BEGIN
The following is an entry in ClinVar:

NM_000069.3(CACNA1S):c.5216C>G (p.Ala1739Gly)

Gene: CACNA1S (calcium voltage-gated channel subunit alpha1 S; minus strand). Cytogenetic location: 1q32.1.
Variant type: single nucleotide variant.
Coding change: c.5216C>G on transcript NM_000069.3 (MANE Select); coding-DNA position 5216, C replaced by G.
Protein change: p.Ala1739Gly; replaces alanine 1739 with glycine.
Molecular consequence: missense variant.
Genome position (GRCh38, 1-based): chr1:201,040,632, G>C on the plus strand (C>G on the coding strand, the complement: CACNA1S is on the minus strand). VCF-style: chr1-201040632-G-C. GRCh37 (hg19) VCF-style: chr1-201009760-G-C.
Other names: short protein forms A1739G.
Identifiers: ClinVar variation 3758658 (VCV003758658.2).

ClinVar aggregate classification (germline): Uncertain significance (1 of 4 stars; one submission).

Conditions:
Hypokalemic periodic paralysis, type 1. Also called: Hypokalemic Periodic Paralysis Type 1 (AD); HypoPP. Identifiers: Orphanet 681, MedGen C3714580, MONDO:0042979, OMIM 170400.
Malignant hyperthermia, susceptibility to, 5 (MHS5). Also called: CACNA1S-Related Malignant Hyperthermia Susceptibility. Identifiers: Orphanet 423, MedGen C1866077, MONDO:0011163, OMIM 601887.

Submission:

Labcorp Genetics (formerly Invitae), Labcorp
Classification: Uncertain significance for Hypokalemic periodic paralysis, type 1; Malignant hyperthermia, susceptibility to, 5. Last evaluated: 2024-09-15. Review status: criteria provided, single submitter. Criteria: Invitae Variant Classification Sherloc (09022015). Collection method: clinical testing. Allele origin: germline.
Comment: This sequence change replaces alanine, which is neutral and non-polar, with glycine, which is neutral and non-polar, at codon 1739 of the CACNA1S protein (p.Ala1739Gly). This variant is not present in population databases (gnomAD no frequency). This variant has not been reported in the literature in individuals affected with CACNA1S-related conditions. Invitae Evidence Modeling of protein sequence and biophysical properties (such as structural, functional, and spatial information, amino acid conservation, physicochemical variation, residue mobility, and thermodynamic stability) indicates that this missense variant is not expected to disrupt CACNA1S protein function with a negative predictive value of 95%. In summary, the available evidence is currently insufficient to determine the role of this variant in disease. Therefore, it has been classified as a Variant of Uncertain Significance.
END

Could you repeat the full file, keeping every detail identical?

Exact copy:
The following is an entry in ClinVar:

NM_000069.3(CACNA1S):c.5216C>G (p.Ala1739Gly)

Gene: CACNA1S (calcium voltage-gated channel subunit alpha1 S; minus strand). Cytogenetic location: 1q32.1.
Variant type: single nucleotide variant.
Coding change: c.5216C>G on transcript NM_000069.3 (MANE Select); coding-DNA position 5216, C replaced by G.
Protein change: p.Ala1739Gly; replaces alanine 1739 with glycine.
Molecular consequence: missense variant.
Genome position (GRCh38, 1-based): chr1:201,040,632, G>C on the plus strand (C>G on the coding strand, the complement: CACNA1S is on the minus strand). VCF-style: chr1-201040632-G-C. GRCh37 (hg19) VCF-style: chr1-201009760-G-C.
Other names: short protein forms A1739G.
Identifiers: ClinVar variation 3758658 (VCV003758658.2).

ClinVar aggregate classification (germline): Uncertain significance (1 of 4 stars; one submission).

Conditions:
Hypokalemic periodic paralysis, type 1. Also called: Hypokalemic Periodic Paralysis Type 1 (AD); HypoPP. Identifiers: Orphanet 681, MedGen C3714580, MONDO:0042979, OMIM 170400.
Malignant hyperthermia, susceptibility to, 5 (MHS5). Also called: CACNA1S-Related Malignant Hyperthermia Susceptibility. Identifiers: Orphanet 423, MedGen C1866077, MONDO:0011163, OMIM 601887.

Submission:

Labcorp Genetics (formerly Invitae), Labcorp
Classification: Uncertain significance for Hypokalemic periodic paralysis, type 1; Malignant hyperthermia, susceptibility to, 5. Last evaluated: 2024-09-15. Review status: criteria provided, single submitter. Criteria: Invitae Variant Classification Sherloc (09022015). Collection method: clinical testing. Allele origin: germline.
Comment: This sequence change replaces alanine, which is neutral and non-polar, with glycine, which is neutral and non-polar, at codon 1739 of the CACNA1S protein (p.Ala1739Gly). This variant is not present in population databases (gnomAD no frequency). This variant has not been reported in the literature in individuals affected with CACNA1S-related conditions. Invitae Evidence Modeling of protein sequence and biophysical properties (such as structural, functional, and spatial information, amino acid conservation, physicochemical variation, residue mobility, and thermodynamic stability) indicates that this missense variant is not expected to disrupt CACNA1S protein function with a negative predictive value of 95%. In summary, the available evidence is currently insufficient to determine the role of this variant in disease. Therefore, it has been classified as a Variant of Uncertain Significance.